The Seven Rays by Ernest Wood
It was in The Secret Doctrine of Н. P. Blavatsky that the modern world was first presented with the phrase “The Seven Rays.” It went along with a statement that all things and beings in the world—all forms of mind and matter—arose from combinations of seven fundamental impulses. It was maintained that the substance or basis of the whole world—objective and subjective—is “spiritual,” which means, to practical and realistic persons, “something beyond thought.”
We know that thought grows up first as the servant of the body, and that it goes on to become the servant of the pleasures of the mind, including the enjoyments of understanding, of affection, of the sense of power, and self-respect. It is a third step that is indicated, when we say that it will become the servant of the spirit, when it becomes responsive and obedient to impulses from “above,” which are in no way born from or colored by its own previous experience.
The old terms “spirit, soul and body” fit very well into this outlook, if we take the soul to mean the mind in its fullness, with all its thinking, feeling and willing, and take the spirit of man to be something beyond it, completely indefinable in terms of mind or body, but necessary to their existence and interaction.
The statement that there are seven rays or ultimate and distinct elements of “life impulse” is best understood as a vast generalization. The question then arises: “What is the best way to ascertain whether this generalization is true or not?” The answer to that is: “The proof of the pudding is always in the eating.” Observe that it “works,” or it “pays,” at least in human life.
All scientific knowledge that is concerned with facts beyond the direct reach of our senses begins as a theory. We put such theories to the test of action in the course of our practical living. If they work without fail we accept them as true in their relative fields, and use them as fully as possible in our lives. This is what we are always doing in all matters, small or great.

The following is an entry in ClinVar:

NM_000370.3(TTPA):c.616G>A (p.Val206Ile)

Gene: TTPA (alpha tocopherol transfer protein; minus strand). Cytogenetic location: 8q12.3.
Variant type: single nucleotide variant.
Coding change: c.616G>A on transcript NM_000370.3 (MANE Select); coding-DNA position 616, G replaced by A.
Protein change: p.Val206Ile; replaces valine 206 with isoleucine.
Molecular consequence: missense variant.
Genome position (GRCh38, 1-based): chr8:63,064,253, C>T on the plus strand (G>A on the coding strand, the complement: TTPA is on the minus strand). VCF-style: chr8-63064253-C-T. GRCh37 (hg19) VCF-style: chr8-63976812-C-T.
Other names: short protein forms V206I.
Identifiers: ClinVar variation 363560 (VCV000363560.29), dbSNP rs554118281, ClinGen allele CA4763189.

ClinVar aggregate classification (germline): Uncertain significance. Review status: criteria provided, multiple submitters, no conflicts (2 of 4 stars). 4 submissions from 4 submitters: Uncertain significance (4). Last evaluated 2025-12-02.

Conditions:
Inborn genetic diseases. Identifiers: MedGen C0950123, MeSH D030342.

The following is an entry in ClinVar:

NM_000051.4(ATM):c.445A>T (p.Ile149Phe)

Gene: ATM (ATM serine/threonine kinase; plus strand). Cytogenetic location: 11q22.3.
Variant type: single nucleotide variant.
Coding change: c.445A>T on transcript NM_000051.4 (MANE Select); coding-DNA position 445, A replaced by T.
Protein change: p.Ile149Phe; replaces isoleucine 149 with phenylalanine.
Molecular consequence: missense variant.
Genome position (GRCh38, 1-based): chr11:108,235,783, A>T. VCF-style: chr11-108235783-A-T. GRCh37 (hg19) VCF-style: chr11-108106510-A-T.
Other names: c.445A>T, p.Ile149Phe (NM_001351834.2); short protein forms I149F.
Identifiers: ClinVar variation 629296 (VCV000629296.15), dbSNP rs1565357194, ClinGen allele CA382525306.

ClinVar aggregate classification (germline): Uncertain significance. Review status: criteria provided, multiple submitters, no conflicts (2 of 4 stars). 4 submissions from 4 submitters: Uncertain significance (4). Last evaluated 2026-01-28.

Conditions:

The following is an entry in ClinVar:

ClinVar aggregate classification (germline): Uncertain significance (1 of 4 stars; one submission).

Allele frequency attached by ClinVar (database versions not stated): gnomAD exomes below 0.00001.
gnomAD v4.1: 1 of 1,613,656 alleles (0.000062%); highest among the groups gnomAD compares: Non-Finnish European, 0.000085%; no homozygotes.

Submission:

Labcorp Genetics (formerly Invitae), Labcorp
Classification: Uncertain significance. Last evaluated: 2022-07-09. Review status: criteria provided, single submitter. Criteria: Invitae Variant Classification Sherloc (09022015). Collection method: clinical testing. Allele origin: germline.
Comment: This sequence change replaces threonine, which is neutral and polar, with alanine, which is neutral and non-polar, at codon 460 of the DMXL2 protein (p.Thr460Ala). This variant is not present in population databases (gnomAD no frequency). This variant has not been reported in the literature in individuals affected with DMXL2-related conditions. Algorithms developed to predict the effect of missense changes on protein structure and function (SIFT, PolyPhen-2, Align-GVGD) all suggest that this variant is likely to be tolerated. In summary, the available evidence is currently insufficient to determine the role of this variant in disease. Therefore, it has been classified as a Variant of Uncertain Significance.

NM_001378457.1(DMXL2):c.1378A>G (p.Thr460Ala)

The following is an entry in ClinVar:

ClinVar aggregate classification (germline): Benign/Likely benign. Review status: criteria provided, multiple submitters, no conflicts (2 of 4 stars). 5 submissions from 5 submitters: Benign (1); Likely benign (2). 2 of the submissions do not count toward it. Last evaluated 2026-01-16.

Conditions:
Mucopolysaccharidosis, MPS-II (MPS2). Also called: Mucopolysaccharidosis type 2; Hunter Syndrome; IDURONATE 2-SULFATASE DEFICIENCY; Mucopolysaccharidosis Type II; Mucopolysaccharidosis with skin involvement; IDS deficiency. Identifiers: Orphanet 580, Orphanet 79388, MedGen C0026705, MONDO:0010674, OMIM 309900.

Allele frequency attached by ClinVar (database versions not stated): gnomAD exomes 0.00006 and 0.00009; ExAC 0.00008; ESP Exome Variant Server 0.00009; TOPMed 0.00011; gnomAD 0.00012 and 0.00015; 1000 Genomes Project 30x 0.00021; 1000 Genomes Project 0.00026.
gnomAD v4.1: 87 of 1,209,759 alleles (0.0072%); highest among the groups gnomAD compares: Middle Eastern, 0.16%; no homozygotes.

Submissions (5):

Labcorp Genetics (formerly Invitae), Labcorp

This is surely the method to be followed also when we are confronted with the statement that there are seven rays, or, as we sometimes express it, seven types of human beings. It has been found by thousands of people who have read this book that this study of the Rays has helped to provide them with vocational and avocational guidance in the broadest and fullest sense. It gives a very clear picture of human living and its problems, and thus opens up the way for the more intelligent use of our faculties. Half the business of walking, it is well known, is in the seeing, and only half in the workings of legs and feet; so also with regard to all human actions—half is knowing and half is doing. To know about the rays is a help.
It is often remarked that we are small creatures in an immense world. Individually our scope is small. It is only in quality, not in quantity, that we can be great. Is this not perfectly evident, upon a moment’s thought? Are we not in a “hall of a million games,” each seated at one table or chess board, now winning, now losing, materially, but spiritually always gaining, from both lost and won games, provided we have made the effort to win? It is a joyful truth, too, that much quantity of living is not expected of us, and would in most cases be an unkind encroachment upon the lives of our companions.
With such knowledge, we are in a position to choose what games we will play in this life of ours, or in what is left of it, even if only a day. With such purposefulness in practical living we shall soon begin to be aware of shafts of spiritual experience— strengthening our powers, illuminating our understanding, softening our affections, and opening the door to a future incomparable with the past.
The term “The Seven Rays” is applied especially to the life-side of our living. It is recognized that that is where our light lies, though it be a darkness as compared with what is to come. Our consciousness is at all times far more important than our circumstances. It does not matter very much whether we juggle with golden balls or with pebbles from the beach. But the state of our consciousness is vitally important. One says: “I love apple pie, or—perhaps—mangoes,” but what one really enjoys is not the pie or the mango, not even the taste of the pie or the mango, but the consciousness of the taste of the pie or the mango.
It is recognized, of course, that apple pies and mangoes—all the material things and sensations—are greatly important; that an objective world, always presenting problems, always resisting to some extent our desiring and thinking and willing, is necessary to the kind of consciousness we now enjoy, steeped and bathed as it is in the triple experience of the mind. We expect something more, and it will surely come, but the way to its coming will be through fulfillment, not through any sort of suicide, physical, emotional, or mental.
In this study, the importance of little things becomes very evident. “Do it well,” becomes the motto, even if it is only the picking up of a pin or the putting down of a pen. And even then, not “Do it well as a means to an end” but as a delight in itself, which will soon be discovered when one ceases to act merely as a means to an end, but rather with the true valuation of the present moment, which is the action being done. I am reminded in this matter of a short poem in this connection written by Emerson, entitled, “Heri, Cras, Hodie”: